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The popular brands that had their trademarks revoked by law


The popular brands that had their trademarks revoked by law

Companies live and die by their brand names. From inception to IPO, entrepreneurs and executives are told to build their brands. Make them as widely known, used and identifiable as possible. Make it so people around the world can identify your entire business by just a logo or name.

For 99 percent of businesses, that pearl of wisdom is always a good plan ... but there is such a thing as becoming too big. If your brand trademark becomes a generic noun or adjective people use to describe something that no longer ties to the company specifically, it can actually be taken away from you.

The History of Brand Genericide

It's called brand genericide. When a brand or company name is so commonplace that it isn't associated with the original product anymore. You can probably think of a few off the top of your head. It's actually happened to more patented products than you might realize.

Aspirin used to be a trademarked item owned by Bayer before the trademark was revoked in 1919. Escalator was owned by Otis and the trademark was revoked in 1950. The thermos, yo-yo, laundromat, hacky sack, wine cooler and even pilates were all once trademarked before becoming so linguistically generic — so commonly used to describe a thing in society — that the rights were revoked in a court of law.

When that trademark is revoked, it's essentially a death sentence for the original product made by the original company. That's because revoking the trademark makes it fair game for any competing company to use the same name in marketing and branding.

Imagine when the original company owning the term "hacky sack" had the trademark revoked. Suddenly, one of its most popular items lost its identifying quality. All other organizations were suddenly allowed to make tiny knit bags of beans and sell them as hacky sacks without consequence. The original company then had to scramble to rename and rebuild that product's brand. It lost competitive advantage overnight.

Brand genericide has been a problem for some companies since it became part of the Lanham Trademark Act of 1946, but it's become an even greater cause for concern today, as the time it takes for brand names to be revoked has decreased dramatically.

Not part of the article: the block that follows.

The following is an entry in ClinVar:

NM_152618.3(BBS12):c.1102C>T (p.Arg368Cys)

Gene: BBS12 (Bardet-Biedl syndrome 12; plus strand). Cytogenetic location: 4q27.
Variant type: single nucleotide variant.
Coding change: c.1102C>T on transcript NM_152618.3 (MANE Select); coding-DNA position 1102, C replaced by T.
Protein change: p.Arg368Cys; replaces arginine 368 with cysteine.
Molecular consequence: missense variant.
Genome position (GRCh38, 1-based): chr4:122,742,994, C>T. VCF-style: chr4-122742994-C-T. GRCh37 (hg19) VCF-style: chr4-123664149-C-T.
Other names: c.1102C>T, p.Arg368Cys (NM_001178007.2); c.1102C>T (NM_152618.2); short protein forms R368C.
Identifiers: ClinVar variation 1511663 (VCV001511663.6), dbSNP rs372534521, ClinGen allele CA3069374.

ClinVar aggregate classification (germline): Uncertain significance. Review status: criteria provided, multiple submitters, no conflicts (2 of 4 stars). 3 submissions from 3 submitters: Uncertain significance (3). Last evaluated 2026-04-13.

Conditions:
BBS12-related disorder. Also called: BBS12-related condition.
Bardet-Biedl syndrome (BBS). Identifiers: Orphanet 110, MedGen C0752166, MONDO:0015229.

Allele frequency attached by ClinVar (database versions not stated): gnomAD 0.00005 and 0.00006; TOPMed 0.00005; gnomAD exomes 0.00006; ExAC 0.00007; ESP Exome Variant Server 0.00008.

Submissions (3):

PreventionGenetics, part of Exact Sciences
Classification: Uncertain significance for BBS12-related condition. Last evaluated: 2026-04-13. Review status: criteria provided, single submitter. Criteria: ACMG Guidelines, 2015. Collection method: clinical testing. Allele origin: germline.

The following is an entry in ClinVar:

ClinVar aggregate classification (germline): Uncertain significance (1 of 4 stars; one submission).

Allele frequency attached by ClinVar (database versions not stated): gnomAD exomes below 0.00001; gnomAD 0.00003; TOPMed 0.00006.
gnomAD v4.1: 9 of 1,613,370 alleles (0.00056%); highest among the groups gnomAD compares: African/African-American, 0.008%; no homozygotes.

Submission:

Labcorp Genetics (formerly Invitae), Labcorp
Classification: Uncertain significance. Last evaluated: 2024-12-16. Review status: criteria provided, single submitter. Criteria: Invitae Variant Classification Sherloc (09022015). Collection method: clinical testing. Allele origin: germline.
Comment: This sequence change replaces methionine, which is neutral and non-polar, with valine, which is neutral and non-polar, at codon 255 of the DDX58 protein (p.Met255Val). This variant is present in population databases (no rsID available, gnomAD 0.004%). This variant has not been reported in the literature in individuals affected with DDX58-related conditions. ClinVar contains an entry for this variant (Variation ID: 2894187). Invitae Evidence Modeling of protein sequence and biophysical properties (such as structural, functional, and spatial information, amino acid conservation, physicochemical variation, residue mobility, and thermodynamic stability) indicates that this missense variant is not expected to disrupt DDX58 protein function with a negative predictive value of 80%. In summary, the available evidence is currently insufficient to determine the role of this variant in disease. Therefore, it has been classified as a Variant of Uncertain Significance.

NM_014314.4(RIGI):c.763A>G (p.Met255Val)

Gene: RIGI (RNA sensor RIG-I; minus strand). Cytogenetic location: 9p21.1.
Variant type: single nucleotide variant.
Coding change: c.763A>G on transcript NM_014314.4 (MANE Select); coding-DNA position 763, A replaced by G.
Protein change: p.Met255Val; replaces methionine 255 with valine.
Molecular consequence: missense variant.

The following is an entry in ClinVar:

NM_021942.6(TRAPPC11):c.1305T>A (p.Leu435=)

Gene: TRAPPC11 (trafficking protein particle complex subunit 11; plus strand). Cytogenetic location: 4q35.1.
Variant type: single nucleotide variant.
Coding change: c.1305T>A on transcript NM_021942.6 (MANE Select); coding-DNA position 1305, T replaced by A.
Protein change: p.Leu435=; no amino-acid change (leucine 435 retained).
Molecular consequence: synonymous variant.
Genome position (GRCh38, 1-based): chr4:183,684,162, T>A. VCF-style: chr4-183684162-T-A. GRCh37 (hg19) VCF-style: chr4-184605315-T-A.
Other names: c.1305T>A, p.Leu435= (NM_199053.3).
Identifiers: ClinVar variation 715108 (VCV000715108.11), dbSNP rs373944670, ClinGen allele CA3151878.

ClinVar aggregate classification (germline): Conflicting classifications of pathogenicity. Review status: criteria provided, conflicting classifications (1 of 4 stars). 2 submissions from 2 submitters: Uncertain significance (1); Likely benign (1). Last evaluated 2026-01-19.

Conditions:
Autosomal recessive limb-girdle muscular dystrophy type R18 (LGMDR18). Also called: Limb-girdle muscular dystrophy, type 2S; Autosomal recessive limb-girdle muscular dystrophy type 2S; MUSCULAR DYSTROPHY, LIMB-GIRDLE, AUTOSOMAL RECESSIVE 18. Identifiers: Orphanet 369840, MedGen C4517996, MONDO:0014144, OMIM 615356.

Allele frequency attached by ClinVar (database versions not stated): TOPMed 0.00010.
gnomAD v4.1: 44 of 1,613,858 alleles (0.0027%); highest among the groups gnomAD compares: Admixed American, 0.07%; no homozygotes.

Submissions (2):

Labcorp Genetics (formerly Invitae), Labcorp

Universal and Instantaneous Language Speeds Up Brand Genericide

In a world where you can post a status via Facebook to be seen by hundreds of people in seconds or share a Twitter message with millions in the same time, it's much easier for brand names to become generic. At least, that's what Joe Dery, a senior data scientist and manager as well as an adjunct lecturer for Bentley University's masters of business analytics program, says.  

According to his research, many of the victims of brand genericide had previously held trademarks for at least two decades, if their registration year was before 1980 and before the advent of many electronic messaging systems. Today, popular brand names invented in the modern age of messaging — hacky sack in 1985, wine cooler in 1988, pilates in 2001 — lost trademark rights in under 10 years.

What's the Takeaway for Businesses? 

For companies like Apple — which lost its trademark for the term "App Store" (did you know that was from Apple?!) within one year and lost an appeal for the same trademark in Australia just last year — there are potentially billions of dollars at stake. That means there's an incentive for businesses to:

  • Market in a way that prevents product names from becoming ubiquitous.
  • Find a way to measure rates and exposure to brand genericide for court battles.

The first strategy has already been realized by some companies. Older professionals may remember when the brand "Xerox" began ascending toward brand genericide. Coworkers and office regulars would have files "Xeroxed" when they needed something copied, whether the work was done on a branded copier or not. Suddenly, the company was driven to tell customers to copy items using a Xerox copier instead of using Xerox as a verb.

The second incentive is already being explored by business analytics professionals like Dery and the other members of Bentley's Data Analytics Research Team. Dery believes he can scrape data from the Web to gather statistics about brand name linguistic usage.

For example, he could scrape millions of messages on Twitter to find statistics about how brand names are used in speech and in what context. With this data, he could theoretically prove how close a brand is to genericide, and that information could bolster a case for, or against, a company trademark in a court of law.

It's just one way business analytics professionals aim to add value to brands and companies in the modern world of texting, tweeting and big data analysis. According to Dery, language studies like these have been conducted, but nothing like this has been done from the marketing, business and big data perspective.

The study may give courts a more mathematical determination of brand genericide. In comparison, today cases could still be decided by subjective rulings handed down by a judge.

To learn more about brand genericide, you can just "Google" it.


by Kristen Walsh March 25, 2019

Brandon Samba '20 overcame his family's financial struggles and now helps kids learn financial skills to break the cycle of poverty.